A Student's Review of the Motoko Bootcamp

Lukas Vozda
A Student's Review of the Motoko Bootcamp
Table of Contents
Table of Contents

As the Motoko Bootcamp finished only a few days ago, I am still full of excitement and would like to give you a short review. Motoko-Bootcamp was an event organized by Motoko School and Dfinity Community; you can read what the organizers said here.

More than 160 students worldwide participated in the first Bootcamp, and there were two levels of difficulties – beginner and intermediate. Both groups were given similar tasks to complete; there were just higher expectations for intermediate individuals. I liked that there was a space to learn for total beginners – even people who had never written a line of code.


The whole Bootcamp had quite a tight schedule. It took place over one week and every day we had a lot of work to do. Each day we usually had two lectures and ten daily challenges to code, a team meeting and a developer session where we could discuss our problems with experienced IC developers. During all of that, we worked on our core project, which was the key part of the whole event.

I was a little worried at the beginning whether I could finish all of it as I am working full-time and wanted to cancel my registration at first. I decided to challenge myself, didn't sleep for a week and now I am very happy about it – I really learned a lot.

Lectures and dev mentors

A lot of great mentors and contributors in the IC community helped the organizers to create high-quality educative content. I tried to do some IC hacking on my own before the Bootcamp started and even though I have some experience with development, it was not easy for me to figure out how to implement things on the IC.

Attending lectures helped me to crystalize things. During the lectures, we were taken through many interesting topics such as how to interact with canisters, how to integrate them with the front end, and how to deploy our projects to the mainnet etc. Now I feel much more knowledgeable about how the whole network works.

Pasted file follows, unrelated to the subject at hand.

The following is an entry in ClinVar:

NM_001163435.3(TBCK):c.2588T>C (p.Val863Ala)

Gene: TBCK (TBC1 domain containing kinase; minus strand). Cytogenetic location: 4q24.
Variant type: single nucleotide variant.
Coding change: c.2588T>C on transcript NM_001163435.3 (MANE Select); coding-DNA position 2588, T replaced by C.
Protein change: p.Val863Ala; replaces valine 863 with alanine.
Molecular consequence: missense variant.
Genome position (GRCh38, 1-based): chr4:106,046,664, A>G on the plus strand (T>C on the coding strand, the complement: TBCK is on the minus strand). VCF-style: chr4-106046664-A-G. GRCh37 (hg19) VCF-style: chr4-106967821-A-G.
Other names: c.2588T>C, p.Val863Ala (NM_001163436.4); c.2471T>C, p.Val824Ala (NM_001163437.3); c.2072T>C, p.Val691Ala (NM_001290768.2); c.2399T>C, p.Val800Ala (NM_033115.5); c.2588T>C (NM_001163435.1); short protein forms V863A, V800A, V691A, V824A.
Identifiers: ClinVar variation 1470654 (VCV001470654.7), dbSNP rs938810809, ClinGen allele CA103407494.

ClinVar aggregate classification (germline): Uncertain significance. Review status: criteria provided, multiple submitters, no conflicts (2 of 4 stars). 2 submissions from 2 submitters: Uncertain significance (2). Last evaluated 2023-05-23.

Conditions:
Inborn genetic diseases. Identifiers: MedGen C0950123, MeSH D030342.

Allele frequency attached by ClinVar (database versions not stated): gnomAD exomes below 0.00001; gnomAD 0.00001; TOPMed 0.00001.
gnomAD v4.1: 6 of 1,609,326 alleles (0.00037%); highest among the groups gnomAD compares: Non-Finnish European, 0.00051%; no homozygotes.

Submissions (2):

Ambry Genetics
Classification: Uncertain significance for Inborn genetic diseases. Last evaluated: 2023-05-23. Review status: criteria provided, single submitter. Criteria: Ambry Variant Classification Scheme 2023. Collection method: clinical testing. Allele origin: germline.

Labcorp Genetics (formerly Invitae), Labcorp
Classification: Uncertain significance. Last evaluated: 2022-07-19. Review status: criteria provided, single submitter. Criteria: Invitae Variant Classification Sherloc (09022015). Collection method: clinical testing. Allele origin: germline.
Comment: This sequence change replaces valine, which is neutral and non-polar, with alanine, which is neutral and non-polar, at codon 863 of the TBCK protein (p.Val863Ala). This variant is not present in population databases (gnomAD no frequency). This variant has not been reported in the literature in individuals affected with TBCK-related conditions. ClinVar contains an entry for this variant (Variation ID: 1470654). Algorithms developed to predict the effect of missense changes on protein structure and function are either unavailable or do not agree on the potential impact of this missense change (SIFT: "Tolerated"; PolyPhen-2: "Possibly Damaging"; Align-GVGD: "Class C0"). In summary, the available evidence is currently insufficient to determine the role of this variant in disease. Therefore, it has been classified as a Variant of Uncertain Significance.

For people who had a problem with some parts of their project, two developer sessions were scheduled each day. The week was loaded with opportunities to learn and ask specific questions.

Daily challenges

As mentioned, all of the students were given ten tasks every day to complete. These tasks were usually related to implementing some traditional coding exercises in Motoko. I instantly recalled the good old days at university. There was a lot of hacking around types, arrays, functions and objects. The difficulty slowly increased from simple tasks to more challenging ones.

The core-project

The core project was to develop an NFT minting app that allows you to mint your own NFT. We needed to involve some simple form of token payment (intermediate level). Otherwise, there were no more rules and then everything was up to our own creativity.

For example, I got an idea to create a DFINI∞SHIELDS NFT minter that allows anyone to choose their favorite colors and mint an SVG represented image of the shield with an infinity symbol. You can mint yours too, but I need to remind you – it has no economic value and is not integrated into an exchange. So far, almost 300 shields were minted. I love to see the creativity of people with all the beautiful color combinations:


Other students had very cool ideas too. I've seen a couple of NFT fishes swimming in a fish tank, for example, or a web game developed in Unity integrated with NFTs. I hope the organizers will reveal more interesting projects when announcing rewards.


If you missed the first Motoko Bootcamp the only thing I can recommend you is do not miss the next one. I am pretty sure there will be more Bootcamps in the future as the first one was very successful. I can't wait to see all of the new graduates coming up with their real projects that we are now able to make real.

In the end, I would like to thank the main organizers, Isaac Valadez and Sebastian Thuillier for the great effort they put into this event. Also, I would like to thank my team called Brutal Giraffes, especially Iri and Lopez. We had such great team spirit helping each other out. I believe that through this teamwork and camaraderie, we have helped to form a new wave of creativity on the Internet Computer.

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  • Disclaimer: The views and opinions expressed on this website are solely those of the original author and other contributors. These views and opinions do not necessarily represent those of the Dfinity Community staff and/or any/all contributors to this site.

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